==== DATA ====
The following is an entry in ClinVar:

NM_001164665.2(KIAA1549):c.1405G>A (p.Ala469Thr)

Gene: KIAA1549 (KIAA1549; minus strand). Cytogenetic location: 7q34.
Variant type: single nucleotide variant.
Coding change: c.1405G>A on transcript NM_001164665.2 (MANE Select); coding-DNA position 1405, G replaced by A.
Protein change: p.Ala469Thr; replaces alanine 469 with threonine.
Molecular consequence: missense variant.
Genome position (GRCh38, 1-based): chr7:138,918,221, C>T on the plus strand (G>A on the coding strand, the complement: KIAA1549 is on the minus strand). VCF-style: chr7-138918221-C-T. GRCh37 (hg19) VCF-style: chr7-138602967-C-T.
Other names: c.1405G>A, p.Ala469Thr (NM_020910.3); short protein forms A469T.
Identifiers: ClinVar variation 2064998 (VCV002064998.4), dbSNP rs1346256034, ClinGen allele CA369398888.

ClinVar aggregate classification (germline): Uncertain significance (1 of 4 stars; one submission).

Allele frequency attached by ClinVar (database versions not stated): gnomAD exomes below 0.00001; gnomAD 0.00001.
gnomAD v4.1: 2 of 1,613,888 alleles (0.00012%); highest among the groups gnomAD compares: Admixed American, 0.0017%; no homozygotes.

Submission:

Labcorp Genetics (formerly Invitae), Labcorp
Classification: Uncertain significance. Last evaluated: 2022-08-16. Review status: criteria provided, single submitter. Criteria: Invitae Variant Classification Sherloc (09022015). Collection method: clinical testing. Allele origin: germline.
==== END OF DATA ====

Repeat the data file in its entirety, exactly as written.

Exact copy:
The following is an entry in ClinVar:

NM_001164665.2(KIAA1549):c.1405G>A (p.Ala469Thr)

Gene: KIAA1549 (KIAA1549; minus strand). Cytogenetic location: 7q34.
Variant type: single nucleotide variant.
Coding change: c.1405G>A on transcript NM_001164665.2 (MANE Select); coding-DNA position 1405, G replaced by A.
Protein change: p.Ala469Thr; replaces alanine 469 with threonine.
Molecular consequence: missense variant.
Genome position (GRCh38, 1-based): chr7:138,918,221, C>T on the plus strand (G>A on the coding strand, the complement: KIAA1549 is on the minus strand). VCF-style: chr7-138918221-C-T. GRCh37 (hg19) VCF-style: chr7-138602967-C-T.
Other names: c.1405G>A, p.Ala469Thr (NM_020910.3); short protein forms A469T.
Identifiers: ClinVar variation 2064998 (VCV002064998.4), dbSNP rs1346256034, ClinGen allele CA369398888.

ClinVar aggregate classification (germline): Uncertain significance (1 of 4 stars; one submission).

Allele frequency attached by ClinVar (database versions not stated): gnomAD exomes below 0.00001; gnomAD 0.00001.
gnomAD v4.1: 2 of 1,613,888 alleles (0.00012%); highest among the groups gnomAD compares: Admixed American, 0.0017%; no homozygotes.

Submission:

Labcorp Genetics (formerly Invitae), Labcorp
Classification: Uncertain significance. Last evaluated: 2022-08-16. Review status: criteria provided, single submitter. Criteria: Invitae Variant Classification Sherloc (09022015). Collection method: clinical testing. Allele origin: germline.